Although I enjoy a good twist or a bit of mystery worked into historical fiction, mystery whodunits are not necessarily my favorite genre. But, my oldest enjoys them. So, when I came across a Drew Farthering Mystery, I decided to give it a whirl to see if it was suitable for an avid sixteen-year-old reader who loves a good mystery.
Death at Thorburn Hall is the sixth book in Julianna Deering’s Drew Farthering series. So, there are obviously little details scattered throughout the book about character history and past “cases” that readers jumping in late won’t quite understand. But, those little details did not cause issue for this story. They were more like hooks, making me want to learn more about Drew Farthering.
This particular episode of Farthering’s mystery-solving adventures was an interesting one set in beautiful Scotland in the mid 1930s. While British citizens enjoy the British Open and debate happenings in Europe – especially Germany – Drew Farthering, his wife Madeline, and their friends Nick and Carrie are invited to enjoy a holiday at the home of a distant cousin of Drew’s. But upon arrival, Drew quickly realizes that his host, Lord Rainsby, had more than entertaining distant relatives on his mind when he extended the invitation to the Fartherings and their friends. Knowing Drew’s propensity for solving mysteries, Lord Rainsby shares sketchy details and feelings of unease with Drew, hoping to get to the bottom of some nagging suspicions. But before Lord Rainsby can truly disclose what is causing his unease, he is killed in a fall from his horse during an afternoon ride. What initially appears to be an accident begins to look suspicious as small clues present themselves, leaving Drew and his companions scrambling for clues.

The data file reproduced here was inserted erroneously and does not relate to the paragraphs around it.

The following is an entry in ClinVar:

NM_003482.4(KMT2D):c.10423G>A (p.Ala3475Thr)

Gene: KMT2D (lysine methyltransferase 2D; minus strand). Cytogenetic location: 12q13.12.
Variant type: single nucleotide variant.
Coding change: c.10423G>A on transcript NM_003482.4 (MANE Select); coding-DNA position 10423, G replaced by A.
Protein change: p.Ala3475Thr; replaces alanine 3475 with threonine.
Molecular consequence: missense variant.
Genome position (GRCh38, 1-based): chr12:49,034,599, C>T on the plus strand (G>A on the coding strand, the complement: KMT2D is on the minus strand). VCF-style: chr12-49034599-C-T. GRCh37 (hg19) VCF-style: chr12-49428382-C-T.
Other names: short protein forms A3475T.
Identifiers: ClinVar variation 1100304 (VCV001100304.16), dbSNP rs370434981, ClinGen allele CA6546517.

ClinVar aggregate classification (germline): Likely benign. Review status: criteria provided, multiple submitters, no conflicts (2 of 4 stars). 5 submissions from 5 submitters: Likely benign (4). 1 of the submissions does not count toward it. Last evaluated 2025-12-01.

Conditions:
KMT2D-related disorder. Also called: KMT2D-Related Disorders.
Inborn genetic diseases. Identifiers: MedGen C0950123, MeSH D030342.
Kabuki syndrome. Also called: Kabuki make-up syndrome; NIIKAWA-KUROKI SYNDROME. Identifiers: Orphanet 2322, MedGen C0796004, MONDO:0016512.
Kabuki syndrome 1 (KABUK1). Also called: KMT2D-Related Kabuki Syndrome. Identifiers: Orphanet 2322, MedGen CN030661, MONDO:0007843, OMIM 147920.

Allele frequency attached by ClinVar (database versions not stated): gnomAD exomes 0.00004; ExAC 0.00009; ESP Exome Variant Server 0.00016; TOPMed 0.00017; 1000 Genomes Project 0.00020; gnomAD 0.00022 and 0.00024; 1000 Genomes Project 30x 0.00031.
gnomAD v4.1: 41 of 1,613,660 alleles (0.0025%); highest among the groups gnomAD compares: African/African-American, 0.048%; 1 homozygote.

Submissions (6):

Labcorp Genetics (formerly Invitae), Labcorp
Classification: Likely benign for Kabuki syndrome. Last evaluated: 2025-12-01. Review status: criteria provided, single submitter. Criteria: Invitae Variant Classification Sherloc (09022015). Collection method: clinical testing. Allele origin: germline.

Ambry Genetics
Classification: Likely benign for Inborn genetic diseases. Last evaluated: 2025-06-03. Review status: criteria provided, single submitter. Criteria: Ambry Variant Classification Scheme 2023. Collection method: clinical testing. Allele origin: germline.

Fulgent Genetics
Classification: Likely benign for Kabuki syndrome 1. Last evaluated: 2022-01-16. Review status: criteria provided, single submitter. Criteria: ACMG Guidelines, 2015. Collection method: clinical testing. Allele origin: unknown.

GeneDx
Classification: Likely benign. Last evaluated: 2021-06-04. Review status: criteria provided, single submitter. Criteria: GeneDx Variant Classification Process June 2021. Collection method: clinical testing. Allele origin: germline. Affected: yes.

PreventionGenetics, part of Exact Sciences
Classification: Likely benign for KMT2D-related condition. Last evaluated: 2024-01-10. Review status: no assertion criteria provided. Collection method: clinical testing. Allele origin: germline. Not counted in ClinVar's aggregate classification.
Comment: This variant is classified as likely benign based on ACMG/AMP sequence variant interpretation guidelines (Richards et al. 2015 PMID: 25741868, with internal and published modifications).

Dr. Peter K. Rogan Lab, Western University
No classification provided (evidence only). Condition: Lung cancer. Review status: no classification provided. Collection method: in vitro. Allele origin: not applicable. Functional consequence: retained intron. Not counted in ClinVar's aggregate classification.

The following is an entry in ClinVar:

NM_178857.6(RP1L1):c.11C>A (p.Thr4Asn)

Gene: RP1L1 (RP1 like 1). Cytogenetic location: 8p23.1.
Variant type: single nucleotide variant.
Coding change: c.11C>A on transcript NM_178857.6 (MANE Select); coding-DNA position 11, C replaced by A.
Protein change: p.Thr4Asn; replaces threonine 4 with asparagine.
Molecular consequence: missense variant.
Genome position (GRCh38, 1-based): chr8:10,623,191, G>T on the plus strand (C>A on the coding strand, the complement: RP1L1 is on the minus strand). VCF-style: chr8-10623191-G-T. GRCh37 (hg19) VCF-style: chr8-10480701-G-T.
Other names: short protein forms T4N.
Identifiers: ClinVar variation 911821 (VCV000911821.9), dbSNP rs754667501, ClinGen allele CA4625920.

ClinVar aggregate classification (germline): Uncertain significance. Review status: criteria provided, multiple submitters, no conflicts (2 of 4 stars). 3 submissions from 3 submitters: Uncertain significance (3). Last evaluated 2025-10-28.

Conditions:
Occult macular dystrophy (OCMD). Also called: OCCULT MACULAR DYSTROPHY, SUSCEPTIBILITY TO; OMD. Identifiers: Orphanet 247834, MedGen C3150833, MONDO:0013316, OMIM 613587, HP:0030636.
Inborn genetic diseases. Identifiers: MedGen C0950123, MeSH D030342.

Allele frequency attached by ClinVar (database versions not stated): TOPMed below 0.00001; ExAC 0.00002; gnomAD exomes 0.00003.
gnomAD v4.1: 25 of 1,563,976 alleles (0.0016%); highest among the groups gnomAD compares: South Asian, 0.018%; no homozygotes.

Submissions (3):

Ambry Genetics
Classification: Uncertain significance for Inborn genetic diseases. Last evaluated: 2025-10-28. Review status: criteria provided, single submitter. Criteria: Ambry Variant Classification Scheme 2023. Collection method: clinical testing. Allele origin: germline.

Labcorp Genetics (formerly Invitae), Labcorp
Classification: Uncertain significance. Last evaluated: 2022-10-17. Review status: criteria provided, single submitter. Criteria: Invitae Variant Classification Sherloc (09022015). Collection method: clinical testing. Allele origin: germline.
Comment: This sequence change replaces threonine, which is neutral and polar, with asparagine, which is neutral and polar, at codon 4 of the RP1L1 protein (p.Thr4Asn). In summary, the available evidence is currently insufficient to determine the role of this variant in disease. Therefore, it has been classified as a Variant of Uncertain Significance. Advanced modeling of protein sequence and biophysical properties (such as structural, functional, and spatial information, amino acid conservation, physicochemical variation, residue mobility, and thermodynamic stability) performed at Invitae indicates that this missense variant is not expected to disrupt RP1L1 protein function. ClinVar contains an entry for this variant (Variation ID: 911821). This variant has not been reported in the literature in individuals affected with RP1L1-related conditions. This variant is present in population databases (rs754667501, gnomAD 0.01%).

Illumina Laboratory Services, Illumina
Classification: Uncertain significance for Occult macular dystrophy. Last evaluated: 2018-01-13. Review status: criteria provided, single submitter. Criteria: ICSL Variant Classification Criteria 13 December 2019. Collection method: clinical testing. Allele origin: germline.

Although not the most complex or surprising mystery I’ve ever read, Death at Thorburn Hall is also not a formulaic murder mystery. A few unexpected twists and turns give even the seemingly evident facts an element of surprise, keeping the reader engaged even when the guilty party seems apparent.
Not having read other Drew Farthering books, I did wonder if Julianna Deering had settled into a pattern in the series or if she’d been able to keep each book relatively unique. After reading this one, my mystery-loving daughter decided to check a few others of the series out from the library, and her assessment is that Deering does a great job of keeping each individual story in the series fresh and unique.
Since Death at Thorburn Hall nudged my daughter to check out other titles in the series (and add these to her wishlist of potential books to buy or ask for as gifts), I’d say Julianna Deering has produced a winner! If you enjoy a murder mystery series, Death at Thorburn Hall and the rest of the Drew Farthering Mysteries might be a great option to check out!